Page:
This is Autism

My last post was titled What is Autism. My message was mostly about the statistics to help those whom don’t know very much about autism as well as for those with new diagnosis. If I were to write it again today I would add more, a lot more!!

Recently Autism Speaks went to Washington D.C. to call for a national autism plan. I agree with this topic, there needs to be a national plan. There needs to be more funding for therapies, there needs to be more recognition and more awareness. Suzanne Wright, a co-founder for Autism Speaks, wrote a letter titled a call to action . If you have time, I encourage you to take a minute to read it. For me, her letter is a bit unsettling.

The Autism community isn’t happy about this letter. Frankly, they are outraged!  Outraged with the fact that the only voice that was heard was the voice of a grandmother (Suzanne Wright) and not the voice of an autistic child, adolescent or adult. Some of her words: “living in despair; fear of the future; exhausted, broken parents; lost, helpless, burdensome children; a national emergency”. My thought is parenting any child typical or not leaves you with moments of despair, exhaustion and at times the feeling of helplessness. She paints a pretty scary picture of what autism is and although it is scary and hard it is SO MUCH MORE! Autism does not mean the child is doomed, autism does not mean that there is no hope and autism does not hold all the cards for many of these words.

When I first learned that Jake was on the autism spectrum it was scary, I didn’t know what to do, I didn’t know where to turn, and for a long time I thought perhaps Jake might be misdiagnosed. Jake didn’t fit the picture of the one I had in my head of what an autistic child should be or look like. Jake smiled all of the time (still does), through my reading I was told Jake wouldn’t smile much, I read that there would be no hugs, there wouldn’t be much laughter nor would there be any empathy. Jake is all of these.  A lot of what I read didn’t match my boy. When you go to the websites to find out all you can about autism they tell you the negative side of autism and you have to dig and search to find articles about the positive side of Autism. After reading more I realized that Jake was not misdiagnosed, I realized there was more to Autism than the fact that Jake lines up his toys, walks on his tip toes or spins continuously.

There is more to Jake than his label. If I were brand new to the spectrum, her letter would scare me, her letter would lead me to believe there is no hope for my child. Seriously, I would think he was doomed. But the community spoke up about what autism really is…check out some of these posts by autistic children, autistic adolescents, autistic adults as well as parents like myself.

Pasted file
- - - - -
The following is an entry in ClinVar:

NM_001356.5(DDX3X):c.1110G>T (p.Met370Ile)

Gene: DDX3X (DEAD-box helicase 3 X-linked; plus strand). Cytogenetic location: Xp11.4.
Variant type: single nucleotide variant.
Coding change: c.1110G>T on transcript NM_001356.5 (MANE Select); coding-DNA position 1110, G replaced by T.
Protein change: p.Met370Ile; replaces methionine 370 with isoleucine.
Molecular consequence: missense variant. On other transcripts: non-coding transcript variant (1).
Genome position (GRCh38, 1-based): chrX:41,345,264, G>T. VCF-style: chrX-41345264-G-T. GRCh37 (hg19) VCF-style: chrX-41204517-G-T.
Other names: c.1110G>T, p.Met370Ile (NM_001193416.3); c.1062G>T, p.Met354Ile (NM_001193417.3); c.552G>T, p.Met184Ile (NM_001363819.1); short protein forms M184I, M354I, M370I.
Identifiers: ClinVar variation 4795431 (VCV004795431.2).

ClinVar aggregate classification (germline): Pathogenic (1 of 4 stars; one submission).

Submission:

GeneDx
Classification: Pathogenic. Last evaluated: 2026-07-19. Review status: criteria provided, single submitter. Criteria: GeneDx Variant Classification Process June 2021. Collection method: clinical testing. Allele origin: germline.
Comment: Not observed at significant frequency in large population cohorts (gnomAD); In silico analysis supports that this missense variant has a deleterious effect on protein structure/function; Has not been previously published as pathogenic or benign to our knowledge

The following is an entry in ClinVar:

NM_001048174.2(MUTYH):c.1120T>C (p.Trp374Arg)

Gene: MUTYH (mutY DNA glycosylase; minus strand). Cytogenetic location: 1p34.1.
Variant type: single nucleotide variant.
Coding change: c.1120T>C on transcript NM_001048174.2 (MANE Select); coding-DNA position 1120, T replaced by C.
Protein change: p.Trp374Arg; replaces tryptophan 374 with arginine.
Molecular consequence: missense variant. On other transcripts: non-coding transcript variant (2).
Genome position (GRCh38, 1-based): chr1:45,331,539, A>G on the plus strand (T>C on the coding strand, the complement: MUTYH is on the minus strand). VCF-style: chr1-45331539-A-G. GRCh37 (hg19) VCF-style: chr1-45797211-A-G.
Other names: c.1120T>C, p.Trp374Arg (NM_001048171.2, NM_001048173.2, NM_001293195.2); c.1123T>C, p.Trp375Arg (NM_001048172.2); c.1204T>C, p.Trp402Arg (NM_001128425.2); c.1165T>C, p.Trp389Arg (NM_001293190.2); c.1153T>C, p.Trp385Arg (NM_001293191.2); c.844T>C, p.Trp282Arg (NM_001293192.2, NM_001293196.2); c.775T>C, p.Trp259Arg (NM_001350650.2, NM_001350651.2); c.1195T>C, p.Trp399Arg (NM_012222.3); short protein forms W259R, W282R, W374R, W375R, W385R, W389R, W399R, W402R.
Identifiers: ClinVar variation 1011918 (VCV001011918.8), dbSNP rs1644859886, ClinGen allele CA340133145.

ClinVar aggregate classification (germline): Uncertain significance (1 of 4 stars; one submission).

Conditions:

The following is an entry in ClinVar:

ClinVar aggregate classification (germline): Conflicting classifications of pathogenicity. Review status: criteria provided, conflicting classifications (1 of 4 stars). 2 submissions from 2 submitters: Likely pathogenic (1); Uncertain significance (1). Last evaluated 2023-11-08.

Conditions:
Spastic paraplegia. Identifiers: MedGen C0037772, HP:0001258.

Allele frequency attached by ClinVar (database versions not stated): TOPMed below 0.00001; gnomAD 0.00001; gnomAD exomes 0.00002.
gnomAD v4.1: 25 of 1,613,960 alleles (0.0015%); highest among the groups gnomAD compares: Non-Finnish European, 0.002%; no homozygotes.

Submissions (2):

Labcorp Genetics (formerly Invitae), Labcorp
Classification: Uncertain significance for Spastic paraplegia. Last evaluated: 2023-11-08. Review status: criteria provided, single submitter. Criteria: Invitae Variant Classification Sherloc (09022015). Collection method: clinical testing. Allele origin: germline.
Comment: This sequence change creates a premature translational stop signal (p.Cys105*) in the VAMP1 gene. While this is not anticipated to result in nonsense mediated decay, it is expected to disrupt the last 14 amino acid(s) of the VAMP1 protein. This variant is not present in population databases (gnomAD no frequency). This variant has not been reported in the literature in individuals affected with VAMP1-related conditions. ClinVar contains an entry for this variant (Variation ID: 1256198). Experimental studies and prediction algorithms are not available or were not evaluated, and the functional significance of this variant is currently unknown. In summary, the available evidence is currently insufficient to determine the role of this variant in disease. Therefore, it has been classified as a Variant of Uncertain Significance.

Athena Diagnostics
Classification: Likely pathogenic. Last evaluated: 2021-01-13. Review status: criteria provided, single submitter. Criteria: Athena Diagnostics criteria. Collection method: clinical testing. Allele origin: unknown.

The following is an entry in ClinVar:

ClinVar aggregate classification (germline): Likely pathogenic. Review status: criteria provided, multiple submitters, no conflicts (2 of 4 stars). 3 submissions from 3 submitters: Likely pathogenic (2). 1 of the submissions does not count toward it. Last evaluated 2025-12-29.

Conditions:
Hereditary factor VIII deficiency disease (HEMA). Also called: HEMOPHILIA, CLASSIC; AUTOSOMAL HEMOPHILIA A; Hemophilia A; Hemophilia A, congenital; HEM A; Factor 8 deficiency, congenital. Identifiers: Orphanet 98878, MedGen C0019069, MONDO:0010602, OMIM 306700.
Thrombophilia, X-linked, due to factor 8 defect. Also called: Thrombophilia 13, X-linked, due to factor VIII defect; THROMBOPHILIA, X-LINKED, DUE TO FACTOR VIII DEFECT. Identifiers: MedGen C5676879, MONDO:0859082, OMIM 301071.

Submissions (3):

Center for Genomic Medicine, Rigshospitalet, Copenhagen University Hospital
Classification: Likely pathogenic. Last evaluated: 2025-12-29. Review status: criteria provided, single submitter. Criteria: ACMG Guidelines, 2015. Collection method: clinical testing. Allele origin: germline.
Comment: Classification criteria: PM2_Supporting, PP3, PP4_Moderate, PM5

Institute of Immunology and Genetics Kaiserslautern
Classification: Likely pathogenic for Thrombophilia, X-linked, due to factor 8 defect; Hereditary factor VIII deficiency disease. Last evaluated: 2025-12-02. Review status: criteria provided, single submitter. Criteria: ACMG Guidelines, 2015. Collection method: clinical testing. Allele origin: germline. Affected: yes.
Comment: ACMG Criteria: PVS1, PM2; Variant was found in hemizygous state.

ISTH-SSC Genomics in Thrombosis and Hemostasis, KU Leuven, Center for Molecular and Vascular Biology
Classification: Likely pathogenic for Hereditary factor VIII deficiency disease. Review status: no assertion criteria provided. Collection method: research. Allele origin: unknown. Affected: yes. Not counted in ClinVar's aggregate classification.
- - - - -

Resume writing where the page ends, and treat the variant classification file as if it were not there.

Autism is SO much more than statistics and numbers.  This is Autism:

smiles and giggles

hugs, kisses and tickles

incredibly smart, always trying to figure out the problem

quiet, hiding under a blanket

playing peek-a-boo

reading the same stories over and over

running, crashing, jumping, spinning

singing

lots and lots of cuddles

Jake will always have struggles but I believe these struggles will help mold him into a strong individual. Jake will have to work hard for each and every thing he wants; this will make him determined. Many things will not come easy to Jake and he will have to push himself to figure it out; this will make him a fighter. Jake is full of smiles and his heart if full of love; this will lead to compassion.

As I’ve said before ~

Autism WILL not define Jake.  Jake will define who he is and who he wants to be!

This is Autism!!Jake_Gordon83113 (4)

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What is Autsim

I was thinking about what to write today and the word Autism kept coming to the front so I thought I would share with you some information and current statistics from Autism Speaks:

  • Autism now affects 1 in 88 children and 1 in 54 boys
  • Autism prevalence figures are growing
  • Autism is the fastest-growing serious developmental disability in the U.S.
  • Autism costs a family $60,000 a year on average
  • Autism receives less than 5% of the research funding of many less prevalent childhood diseases
  • Boys are nearly five times more likely than girls to have autism

The numbers will be different in a year or two, they have already increased since Jake was diagnosed. When Jake was diagnosed in 2011 the statistics were 1 in 110.